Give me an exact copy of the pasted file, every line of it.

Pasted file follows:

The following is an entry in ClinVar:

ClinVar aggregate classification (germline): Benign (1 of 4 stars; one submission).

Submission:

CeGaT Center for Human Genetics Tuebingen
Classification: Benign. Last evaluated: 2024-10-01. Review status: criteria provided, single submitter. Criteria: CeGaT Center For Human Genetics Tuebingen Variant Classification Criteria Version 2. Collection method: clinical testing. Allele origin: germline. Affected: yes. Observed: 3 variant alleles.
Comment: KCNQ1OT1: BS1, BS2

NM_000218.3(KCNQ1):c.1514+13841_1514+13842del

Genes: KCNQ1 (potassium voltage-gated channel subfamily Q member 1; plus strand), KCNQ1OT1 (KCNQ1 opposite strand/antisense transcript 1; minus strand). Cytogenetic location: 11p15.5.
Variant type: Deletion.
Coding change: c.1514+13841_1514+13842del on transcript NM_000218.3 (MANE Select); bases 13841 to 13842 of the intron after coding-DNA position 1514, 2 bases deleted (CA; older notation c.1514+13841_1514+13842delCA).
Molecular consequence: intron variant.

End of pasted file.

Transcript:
The following is an entry in ClinVar:

ClinVar aggregate classification (germline): Benign (1 of 4 stars; one submission).

Submission:

CeGaT Center for Human Genetics Tuebingen
Classification: Benign. Last evaluated: 2024-10-01. Review status: criteria provided, single submitter. Criteria: CeGaT Center For Human Genetics Tuebingen Variant Classification Criteria Version 2. Collection method: clinical testing. Allele origin: germline. Affected: yes. Observed: 3 variant alleles.
Comment: KCNQ1OT1: BS1, BS2

NM_000218.3(KCNQ1):c.1514+13841_1514+13842del

Genes: KCNQ1 (potassium voltage-gated channel subfamily Q member 1; plus strand), KCNQ1OT1 (KCNQ1 opposite strand/antisense transcript 1; minus strand). Cytogenetic location: 11p15.5.
Variant type: Deletion.
Coding change: c.1514+13841_1514+13842del on transcript NM_000218.3 (MANE Select); bases 13841 to 13842 of the intron after coding-DNA position 1514, 2 bases deleted (CA; older notation c.1514+13841_1514+13842delCA).
Molecular consequence: intron variant.